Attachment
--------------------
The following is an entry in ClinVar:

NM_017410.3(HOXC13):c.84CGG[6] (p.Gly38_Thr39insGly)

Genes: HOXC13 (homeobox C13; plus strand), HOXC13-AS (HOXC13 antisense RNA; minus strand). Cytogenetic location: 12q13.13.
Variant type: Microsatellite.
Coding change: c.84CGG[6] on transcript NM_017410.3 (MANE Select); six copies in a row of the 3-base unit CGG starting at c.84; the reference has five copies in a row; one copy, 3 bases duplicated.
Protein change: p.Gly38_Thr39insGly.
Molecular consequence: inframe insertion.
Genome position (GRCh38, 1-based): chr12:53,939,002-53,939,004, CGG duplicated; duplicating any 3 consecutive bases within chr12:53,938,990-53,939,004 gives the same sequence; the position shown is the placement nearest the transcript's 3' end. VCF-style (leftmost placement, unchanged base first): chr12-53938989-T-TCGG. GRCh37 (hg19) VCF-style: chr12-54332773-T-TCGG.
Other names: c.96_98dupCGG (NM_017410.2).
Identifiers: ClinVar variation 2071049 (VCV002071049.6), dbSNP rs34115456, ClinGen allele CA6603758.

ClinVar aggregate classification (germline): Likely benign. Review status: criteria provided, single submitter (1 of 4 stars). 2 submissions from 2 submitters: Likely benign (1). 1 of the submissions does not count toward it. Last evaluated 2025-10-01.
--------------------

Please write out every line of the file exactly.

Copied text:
The following is an entry in ClinVar:

NM_017410.3(HOXC13):c.84CGG[6] (p.Gly38_Thr39insGly)

Genes: HOXC13 (homeobox C13; plus strand), HOXC13-AS (HOXC13 antisense RNA; minus strand). Cytogenetic location: 12q13.13.
Variant type: Microsatellite.
Coding change: c.84CGG[6] on transcript NM_017410.3 (MANE Select); six copies in a row of the 3-base unit CGG starting at c.84; the reference has five copies in a row; one copy, 3 bases duplicated.
Protein change: p.Gly38_Thr39insGly.
Molecular consequence: inframe insertion.
Genome position (GRCh38, 1-based): chr12:53,939,002-53,939,004, CGG duplicated; duplicating any 3 consecutive bases within chr12:53,938,990-53,939,004 gives the same sequence; the position shown is the placement nearest the transcript's 3' end. VCF-style (leftmost placement, unchanged base first): chr12-53938989-T-TCGG. GRCh37 (hg19) VCF-style: chr12-54332773-T-TCGG.
Other names: c.96_98dupCGG (NM_017410.2).
Identifiers: ClinVar variation 2071049 (VCV002071049.6), dbSNP rs34115456, ClinGen allele CA6603758.

ClinVar aggregate classification (germline): Likely benign. Review status: criteria provided, single submitter (1 of 4 stars). 2 submissions from 2 submitters: Likely benign (1). 1 of the submissions does not count toward it. Last evaluated 2025-10-01.